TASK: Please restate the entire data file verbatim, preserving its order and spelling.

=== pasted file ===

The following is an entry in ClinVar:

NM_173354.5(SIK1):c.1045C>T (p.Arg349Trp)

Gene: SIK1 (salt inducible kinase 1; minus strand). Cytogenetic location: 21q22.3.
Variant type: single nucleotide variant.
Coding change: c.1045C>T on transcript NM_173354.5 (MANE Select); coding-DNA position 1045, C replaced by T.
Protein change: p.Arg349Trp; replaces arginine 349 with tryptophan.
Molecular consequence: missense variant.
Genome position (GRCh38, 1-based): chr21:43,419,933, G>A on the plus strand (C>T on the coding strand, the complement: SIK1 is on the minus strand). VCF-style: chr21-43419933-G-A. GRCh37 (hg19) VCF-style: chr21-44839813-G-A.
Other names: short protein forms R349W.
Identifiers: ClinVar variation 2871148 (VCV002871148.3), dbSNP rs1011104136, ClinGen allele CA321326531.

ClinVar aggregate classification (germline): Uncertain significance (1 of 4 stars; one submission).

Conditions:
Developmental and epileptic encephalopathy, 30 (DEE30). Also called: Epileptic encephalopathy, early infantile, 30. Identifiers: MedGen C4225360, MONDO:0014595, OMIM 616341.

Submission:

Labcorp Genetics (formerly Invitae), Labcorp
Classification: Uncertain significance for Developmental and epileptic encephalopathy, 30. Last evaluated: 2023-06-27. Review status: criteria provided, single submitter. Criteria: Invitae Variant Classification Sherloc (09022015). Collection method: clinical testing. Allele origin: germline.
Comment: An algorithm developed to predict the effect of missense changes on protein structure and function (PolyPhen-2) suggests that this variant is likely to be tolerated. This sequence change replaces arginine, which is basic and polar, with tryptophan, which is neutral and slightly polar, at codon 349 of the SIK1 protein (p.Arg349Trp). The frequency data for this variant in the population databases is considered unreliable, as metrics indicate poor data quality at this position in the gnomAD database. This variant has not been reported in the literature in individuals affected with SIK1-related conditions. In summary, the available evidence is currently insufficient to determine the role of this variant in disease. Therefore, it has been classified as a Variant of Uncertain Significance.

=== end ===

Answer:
The following is an entry in ClinVar:

NM_173354.5(SIK1):c.1045C>T (p.Arg349Trp)

Gene: SIK1 (salt inducible kinase 1; minus strand). Cytogenetic location: 21q22.3.
Variant type: single nucleotide variant.
Coding change: c.1045C>T on transcript NM_173354.5 (MANE Select); coding-DNA position 1045, C replaced by T.
Protein change: p.Arg349Trp; replaces arginine 349 with tryptophan.
Molecular consequence: missense variant.
Genome position (GRCh38, 1-based): chr21:43,419,933, G>A on the plus strand (C>T on the coding strand, the complement: SIK1 is on the minus strand). VCF-style: chr21-43419933-G-A. GRCh37 (hg19) VCF-style: chr21-44839813-G-A.
Other names: short protein forms R349W.
Identifiers: ClinVar variation 2871148 (VCV002871148.3), dbSNP rs1011104136, ClinGen allele CA321326531.

ClinVar aggregate classification (germline): Uncertain significance (1 of 4 stars; one submission).

Conditions:
Developmental and epileptic encephalopathy, 30 (DEE30). Also called: Epileptic encephalopathy, early infantile, 30. Identifiers: MedGen C4225360, MONDO:0014595, OMIM 616341.

Submission:

Labcorp Genetics (formerly Invitae), Labcorp
Classification: Uncertain significance for Developmental and epileptic encephalopathy, 30. Last evaluated: 2023-06-27. Review status: criteria provided, single submitter. Criteria: Invitae Variant Classification Sherloc (09022015). Collection method: clinical testing. Allele origin: germline.
Comment: An algorithm developed to predict the effect of missense changes on protein structure and function (PolyPhen-2) suggests that this variant is likely to be tolerated. This sequence change replaces arginine, which is basic and polar, with tryptophan, which is neutral and slightly polar, at codon 349 of the SIK1 protein (p.Arg349Trp). The frequency data for this variant in the population databases is considered unreliable, as metrics indicate poor data quality at this position in the gnomAD database. This variant has not been reported in the literature in individuals affected with SIK1-related conditions. In summary, the available evidence is currently insufficient to determine the role of this variant in disease. Therefore, it has been classified as a Variant of Uncertain Significance.